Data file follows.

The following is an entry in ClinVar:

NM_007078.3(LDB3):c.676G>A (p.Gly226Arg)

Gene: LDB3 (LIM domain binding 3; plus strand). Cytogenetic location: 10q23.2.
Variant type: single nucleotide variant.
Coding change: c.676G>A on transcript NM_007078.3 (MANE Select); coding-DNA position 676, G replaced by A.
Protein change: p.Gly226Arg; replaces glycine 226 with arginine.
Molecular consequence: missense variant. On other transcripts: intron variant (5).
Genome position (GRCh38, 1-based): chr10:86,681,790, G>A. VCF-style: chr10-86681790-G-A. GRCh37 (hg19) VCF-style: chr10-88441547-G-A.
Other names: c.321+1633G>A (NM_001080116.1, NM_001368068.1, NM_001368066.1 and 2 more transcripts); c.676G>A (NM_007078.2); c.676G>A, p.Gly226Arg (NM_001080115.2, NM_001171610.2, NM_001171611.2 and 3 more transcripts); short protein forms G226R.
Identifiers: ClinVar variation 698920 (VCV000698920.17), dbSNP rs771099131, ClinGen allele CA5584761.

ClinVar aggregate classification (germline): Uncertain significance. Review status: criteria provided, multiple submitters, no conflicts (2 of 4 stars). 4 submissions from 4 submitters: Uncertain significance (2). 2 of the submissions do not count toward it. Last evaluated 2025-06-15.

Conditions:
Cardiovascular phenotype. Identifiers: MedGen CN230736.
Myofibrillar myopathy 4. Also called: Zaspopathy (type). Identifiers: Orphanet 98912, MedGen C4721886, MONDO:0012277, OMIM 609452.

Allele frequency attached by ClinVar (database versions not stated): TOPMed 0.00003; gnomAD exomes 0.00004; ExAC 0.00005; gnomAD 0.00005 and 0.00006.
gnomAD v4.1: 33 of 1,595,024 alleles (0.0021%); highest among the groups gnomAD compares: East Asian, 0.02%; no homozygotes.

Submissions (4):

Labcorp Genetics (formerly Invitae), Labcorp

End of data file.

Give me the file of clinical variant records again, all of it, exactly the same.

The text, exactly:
The following is an entry in ClinVar:

NM_007078.3(LDB3):c.676G>A (p.Gly226Arg)

Gene: LDB3 (LIM domain binding 3; plus strand). Cytogenetic location: 10q23.2.
Variant type: single nucleotide variant.
Coding change: c.676G>A on transcript NM_007078.3 (MANE Select); coding-DNA position 676, G replaced by A.
Protein change: p.Gly226Arg; replaces glycine 226 with arginine.
Molecular consequence: missense variant. On other transcripts: intron variant (5).
Genome position (GRCh38, 1-based): chr10:86,681,790, G>A. VCF-style: chr10-86681790-G-A. GRCh37 (hg19) VCF-style: chr10-88441547-G-A.
Other names: c.321+1633G>A (NM_001080116.1, NM_001368068.1, NM_001368066.1 and 2 more transcripts); c.676G>A (NM_007078.2); c.676G>A, p.Gly226Arg (NM_001080115.2, NM_001171610.2, NM_001171611.2 and 3 more transcripts); short protein forms G226R.
Identifiers: ClinVar variation 698920 (VCV000698920.17), dbSNP rs771099131, ClinGen allele CA5584761.

ClinVar aggregate classification (germline): Uncertain significance. Review status: criteria provided, multiple submitters, no conflicts (2 of 4 stars). 4 submissions from 4 submitters: Uncertain significance (2). 2 of the submissions do not count toward it. Last evaluated 2025-06-15.

Conditions:
Cardiovascular phenotype. Identifiers: MedGen CN230736.
Myofibrillar myopathy 4. Also called: Zaspopathy (type). Identifiers: Orphanet 98912, MedGen C4721886, MONDO:0012277, OMIM 609452.

Allele frequency attached by ClinVar (database versions not stated): TOPMed 0.00003; gnomAD exomes 0.00004; ExAC 0.00005; gnomAD 0.00005 and 0.00006.
gnomAD v4.1: 33 of 1,595,024 alleles (0.0021%); highest among the groups gnomAD compares: East Asian, 0.02%; no homozygotes.

Submissions (4):

Labcorp Genetics (formerly Invitae), Labcorp